Catch the Fire, my employer, was getting set to print some new business cards for us. I've recently changed jobs, and so was asked what I'd like to include on my business card. In time this led to a conversation at a one of our weekly meetings about business cards, and the idea was presented to drop job titles from our business cards. I'd not heard that idea before, but I liked it. It's been in the back of my mind until today, when Slashdot had an article discussing the future of the business card. The arguments put forth by the technology pundits essentially boils down to the prevalence of what you might call a cult-of-self. It's become increasingly common for people to jump jobs rapidly and so printing 500 business cards becomes a pointless endeavour, as they don't stay with the company long enough to give them out. I'm currently hiring for some positions on the IT team in Toronto, and I noticed this too during the hiring process; a lot of folks with no more than 8 months with any one employer. So you end up with people looking to sell themselves, rather than their employer. Now obviously during the hiring process you're trying to sell yourself, but I think it's become increasingly common to look at your entire career as a continual hiring process, so the selling process doesn't end. Hence the entry of the self-serving business card. The business card that says "Google Me".
On one hand, I love the Google Me business card. I think it's cheeky, and reminiscent of LMGTFY. But as I drafted an email to our Communications Director about how I wanted my business card to include my Twitter account, and my Google Profile URL, and a photo of my dog... I realised that I didn't want most of those things at all. Sitting on the can, I thought a bit more about this, and realised the driving question is really "What are you selling?". In the cult-of-self, what you're selling is yourself: business titles don't matter, current employer barely matters, but your online presence, your cell phone, your Kik Messenger tag, anything that helps you sell yourself as the go-to guy to tasks x-to-z is what you'll stamp on your business card.
And that's fine, I guess. But I'm not into the culf-of-self. At least not today. Today my employer is Catch the Fire, and I am committed to the goals of that organization. Catch the Fire is the product that I am selling, Catch the Fire is the cool-aid I want people to drink. Now, I'm not in a sales role, but when I network, when I meet people, I'm representing my organization and I feel a certain commitment to present us well. I'm not tooting my own horn here... I don't even know why such things would be considered as tooting your own horn. Why else do you work for someone if not because you believe in what they do? For the money? Please. Statistics proves you are unhappy in your job.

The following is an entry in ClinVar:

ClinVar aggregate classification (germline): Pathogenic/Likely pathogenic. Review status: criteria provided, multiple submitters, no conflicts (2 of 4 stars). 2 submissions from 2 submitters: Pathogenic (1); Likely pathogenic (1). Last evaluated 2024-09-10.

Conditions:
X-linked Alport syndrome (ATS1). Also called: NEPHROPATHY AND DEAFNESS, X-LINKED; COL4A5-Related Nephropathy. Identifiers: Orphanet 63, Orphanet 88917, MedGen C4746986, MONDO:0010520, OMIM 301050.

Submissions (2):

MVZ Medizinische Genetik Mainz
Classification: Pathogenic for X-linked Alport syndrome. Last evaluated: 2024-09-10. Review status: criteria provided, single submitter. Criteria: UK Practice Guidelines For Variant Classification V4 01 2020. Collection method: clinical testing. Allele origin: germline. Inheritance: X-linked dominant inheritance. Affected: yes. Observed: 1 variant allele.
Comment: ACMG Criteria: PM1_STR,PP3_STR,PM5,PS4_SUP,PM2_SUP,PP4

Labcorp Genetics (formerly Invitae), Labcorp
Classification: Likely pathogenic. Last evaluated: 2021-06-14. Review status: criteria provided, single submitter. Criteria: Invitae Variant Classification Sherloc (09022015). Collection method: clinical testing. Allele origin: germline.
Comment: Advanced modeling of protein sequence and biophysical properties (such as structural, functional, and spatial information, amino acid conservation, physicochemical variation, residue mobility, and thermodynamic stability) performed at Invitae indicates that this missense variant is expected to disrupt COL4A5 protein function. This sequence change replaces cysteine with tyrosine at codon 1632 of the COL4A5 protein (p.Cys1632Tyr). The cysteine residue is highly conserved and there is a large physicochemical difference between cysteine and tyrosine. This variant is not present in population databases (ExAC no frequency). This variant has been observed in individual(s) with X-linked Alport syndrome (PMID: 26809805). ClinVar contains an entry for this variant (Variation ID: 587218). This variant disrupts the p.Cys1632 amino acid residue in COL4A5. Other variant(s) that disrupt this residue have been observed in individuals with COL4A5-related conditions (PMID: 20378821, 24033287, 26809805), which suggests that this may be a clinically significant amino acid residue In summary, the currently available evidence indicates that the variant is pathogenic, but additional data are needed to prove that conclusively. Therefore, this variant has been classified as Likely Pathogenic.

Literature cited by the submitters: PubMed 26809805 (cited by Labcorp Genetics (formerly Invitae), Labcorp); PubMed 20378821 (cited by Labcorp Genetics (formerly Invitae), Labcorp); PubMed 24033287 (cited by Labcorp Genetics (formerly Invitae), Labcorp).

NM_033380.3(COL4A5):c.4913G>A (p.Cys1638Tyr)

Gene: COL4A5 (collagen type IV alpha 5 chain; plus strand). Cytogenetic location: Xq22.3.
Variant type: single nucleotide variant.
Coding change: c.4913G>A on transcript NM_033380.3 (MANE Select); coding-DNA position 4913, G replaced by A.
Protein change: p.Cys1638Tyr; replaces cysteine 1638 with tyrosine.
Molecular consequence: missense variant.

I work for Catch the Fire, and so the biggest thing on my business card will be "Catch the Fire". It's a happy coincidence that I happen to like our logo (along with liking all of our design staff). I will not include my job title, because I don't think my job title matters externally. Internally I like my job title, because it helps me define what I do, and how I relate to others within my organization (which is something I spend a lot of time doing). But externally, when dealing with customers, constituents, and even vendors... I am simply a representative of Catch the Fire. I view it as my job to interact with and help customers just as much as it it's our Customer Service Rep' job to do the same. (That's one of the reasons why we use GetSatisfaction for our customer support community, because it's a level playing field). What was I talking about... oh, the title. Yeah, I honestly don't think it matters to customers what my title is. They want help. If I can provide it, I will. Vendors aren't so different, and especially when you work for a faith-based non-profit, the reality is that vendors and constituents can be one-and-the-same. Job titles don't matter outside of your own organization, because everyone is a customer, and every employee's job #1 should be helping the customer.
So I won't include a title. I also won't include my Twitter account, any other social networking account, or my personal website, because those things are about me. I won't include my Skype account, but that's just a personal preference, I know plenty of people who do and I think it often makes sense. I will include my cell phone, because I work in an international role and travel frequently. I'm tempted to include my Kik Messenger account, because Kik is like SMS for the 21st Century, but given that I don't use data roaming when I travel it's usefulness is in question on my business card. I will include a QR code, because it lets someone immediately grab a digital copy of the information without having to type something in, which is infinitely better than me having to spell out my email address to someone. (If they don't have a smart-phone they're not going to ask for my email address, generally.)
When I get them printed, I'll show you a copy.
I also like the idea of creating small-run customized business cards for specific events/conferences. This is not something every company would have application for, but if you've got a booth at SXSW or PAX, then try creating a slightly tweaked design with a "Played games at PAX" ribbon sitting in one corner, or else "Blew your mind at Streaming Media East". Folks go home from events with a metric billion cards in their pockets, and reminding them who you were and why they took your card in the first place is what I like to call "the win". I got this idea from Jeremy Wright, I thought it was great in 2006 and I still do.
Business card image from: http://freelanceswitch.com/clients/who-are-you-on-your-business-card/